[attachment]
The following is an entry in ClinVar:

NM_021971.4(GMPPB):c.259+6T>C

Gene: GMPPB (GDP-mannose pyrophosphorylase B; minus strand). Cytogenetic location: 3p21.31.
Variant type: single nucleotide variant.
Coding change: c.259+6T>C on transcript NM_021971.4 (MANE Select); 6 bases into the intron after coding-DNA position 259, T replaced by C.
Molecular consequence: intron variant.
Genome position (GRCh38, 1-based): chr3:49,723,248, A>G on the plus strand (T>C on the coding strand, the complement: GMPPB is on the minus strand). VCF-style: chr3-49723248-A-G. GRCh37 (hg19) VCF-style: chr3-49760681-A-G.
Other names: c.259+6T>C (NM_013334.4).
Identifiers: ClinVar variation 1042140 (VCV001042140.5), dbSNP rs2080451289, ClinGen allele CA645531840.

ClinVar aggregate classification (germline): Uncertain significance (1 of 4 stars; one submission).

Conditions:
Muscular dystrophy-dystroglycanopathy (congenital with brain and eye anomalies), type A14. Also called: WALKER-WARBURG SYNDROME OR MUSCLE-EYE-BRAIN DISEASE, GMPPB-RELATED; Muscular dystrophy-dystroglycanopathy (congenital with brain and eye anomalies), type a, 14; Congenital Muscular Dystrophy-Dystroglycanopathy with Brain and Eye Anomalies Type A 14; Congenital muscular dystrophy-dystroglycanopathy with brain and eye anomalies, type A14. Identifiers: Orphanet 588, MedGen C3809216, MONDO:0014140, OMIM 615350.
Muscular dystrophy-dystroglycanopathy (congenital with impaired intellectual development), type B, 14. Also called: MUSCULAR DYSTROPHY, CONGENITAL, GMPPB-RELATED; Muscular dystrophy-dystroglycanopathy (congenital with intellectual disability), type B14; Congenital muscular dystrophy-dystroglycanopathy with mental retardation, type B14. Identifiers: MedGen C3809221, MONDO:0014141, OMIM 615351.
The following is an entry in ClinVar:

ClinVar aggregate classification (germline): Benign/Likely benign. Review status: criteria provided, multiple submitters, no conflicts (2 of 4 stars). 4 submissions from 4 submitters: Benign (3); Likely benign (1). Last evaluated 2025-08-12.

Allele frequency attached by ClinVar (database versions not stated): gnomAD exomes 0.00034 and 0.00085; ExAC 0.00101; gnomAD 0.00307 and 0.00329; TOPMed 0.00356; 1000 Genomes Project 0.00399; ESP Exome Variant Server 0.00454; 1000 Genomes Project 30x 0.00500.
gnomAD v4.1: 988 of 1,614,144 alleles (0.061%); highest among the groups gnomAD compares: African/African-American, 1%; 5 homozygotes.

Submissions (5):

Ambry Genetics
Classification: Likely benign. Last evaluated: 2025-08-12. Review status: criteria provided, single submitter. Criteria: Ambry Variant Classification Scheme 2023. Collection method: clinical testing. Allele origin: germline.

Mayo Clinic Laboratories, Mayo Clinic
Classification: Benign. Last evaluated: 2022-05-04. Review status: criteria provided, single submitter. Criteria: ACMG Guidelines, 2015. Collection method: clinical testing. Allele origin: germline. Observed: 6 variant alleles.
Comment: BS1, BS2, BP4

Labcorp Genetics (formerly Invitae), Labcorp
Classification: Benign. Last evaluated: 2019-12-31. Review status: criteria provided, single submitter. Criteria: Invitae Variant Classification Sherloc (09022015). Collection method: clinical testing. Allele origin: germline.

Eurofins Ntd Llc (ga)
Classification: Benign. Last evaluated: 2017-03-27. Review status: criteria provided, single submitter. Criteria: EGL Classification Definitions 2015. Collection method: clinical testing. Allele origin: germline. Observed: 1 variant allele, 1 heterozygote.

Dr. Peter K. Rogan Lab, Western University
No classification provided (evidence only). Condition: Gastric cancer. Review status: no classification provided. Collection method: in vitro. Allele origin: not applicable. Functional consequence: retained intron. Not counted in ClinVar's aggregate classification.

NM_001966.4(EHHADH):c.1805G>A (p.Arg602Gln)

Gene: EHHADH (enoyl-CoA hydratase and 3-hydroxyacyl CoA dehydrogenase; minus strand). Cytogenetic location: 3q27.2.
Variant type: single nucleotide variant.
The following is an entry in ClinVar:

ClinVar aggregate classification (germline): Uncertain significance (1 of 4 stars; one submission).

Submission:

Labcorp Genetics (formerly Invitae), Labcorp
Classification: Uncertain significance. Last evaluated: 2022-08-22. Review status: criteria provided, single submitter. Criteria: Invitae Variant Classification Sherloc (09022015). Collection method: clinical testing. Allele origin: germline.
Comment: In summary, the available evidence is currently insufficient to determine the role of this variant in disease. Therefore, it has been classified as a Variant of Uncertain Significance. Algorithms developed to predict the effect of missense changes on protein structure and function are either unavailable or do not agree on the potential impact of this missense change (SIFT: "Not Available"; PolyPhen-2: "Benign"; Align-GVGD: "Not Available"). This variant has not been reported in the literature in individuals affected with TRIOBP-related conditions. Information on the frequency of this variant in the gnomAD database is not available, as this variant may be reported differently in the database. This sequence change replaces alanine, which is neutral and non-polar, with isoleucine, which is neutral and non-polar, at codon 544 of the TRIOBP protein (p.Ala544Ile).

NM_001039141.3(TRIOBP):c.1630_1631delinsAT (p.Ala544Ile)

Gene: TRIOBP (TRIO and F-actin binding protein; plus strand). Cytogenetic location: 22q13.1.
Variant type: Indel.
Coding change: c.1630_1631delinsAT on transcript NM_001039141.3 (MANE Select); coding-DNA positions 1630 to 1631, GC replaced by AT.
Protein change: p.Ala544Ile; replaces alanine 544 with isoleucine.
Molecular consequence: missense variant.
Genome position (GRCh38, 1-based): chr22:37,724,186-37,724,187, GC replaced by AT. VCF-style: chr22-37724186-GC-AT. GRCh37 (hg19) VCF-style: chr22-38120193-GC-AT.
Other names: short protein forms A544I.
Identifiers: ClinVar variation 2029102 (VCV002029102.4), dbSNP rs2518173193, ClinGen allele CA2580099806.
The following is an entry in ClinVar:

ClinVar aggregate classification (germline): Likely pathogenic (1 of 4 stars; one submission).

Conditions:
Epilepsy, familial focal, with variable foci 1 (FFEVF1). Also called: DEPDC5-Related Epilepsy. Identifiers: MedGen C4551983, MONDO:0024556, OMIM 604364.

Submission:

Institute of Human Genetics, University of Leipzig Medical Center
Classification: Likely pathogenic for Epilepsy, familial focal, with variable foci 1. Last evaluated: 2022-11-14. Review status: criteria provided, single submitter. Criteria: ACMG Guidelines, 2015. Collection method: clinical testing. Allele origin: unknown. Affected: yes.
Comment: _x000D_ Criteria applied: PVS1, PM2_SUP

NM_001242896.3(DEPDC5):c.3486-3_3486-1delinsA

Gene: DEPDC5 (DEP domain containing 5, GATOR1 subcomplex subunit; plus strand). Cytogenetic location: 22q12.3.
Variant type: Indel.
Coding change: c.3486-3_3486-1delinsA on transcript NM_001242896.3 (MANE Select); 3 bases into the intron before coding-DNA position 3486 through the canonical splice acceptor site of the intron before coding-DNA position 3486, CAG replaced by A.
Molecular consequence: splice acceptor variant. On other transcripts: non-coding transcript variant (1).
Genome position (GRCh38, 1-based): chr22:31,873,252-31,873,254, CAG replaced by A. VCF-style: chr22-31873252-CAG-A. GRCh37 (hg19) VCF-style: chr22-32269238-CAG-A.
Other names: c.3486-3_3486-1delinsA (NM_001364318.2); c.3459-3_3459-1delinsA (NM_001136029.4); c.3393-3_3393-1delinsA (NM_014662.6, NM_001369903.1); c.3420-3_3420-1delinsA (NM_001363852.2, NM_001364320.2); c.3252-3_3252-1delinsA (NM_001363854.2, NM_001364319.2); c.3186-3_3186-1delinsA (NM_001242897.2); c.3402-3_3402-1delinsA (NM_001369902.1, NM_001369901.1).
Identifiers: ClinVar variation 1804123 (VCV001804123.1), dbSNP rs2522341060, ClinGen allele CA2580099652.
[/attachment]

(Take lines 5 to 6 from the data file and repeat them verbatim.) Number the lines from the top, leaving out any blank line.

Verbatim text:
Coding change: c.259+6T>C on transcript NM_021971.4 (MANE Select); 6 bases into the intron after coding-DNA position 259, T replaced by C.
Molecular consequence: intron variant.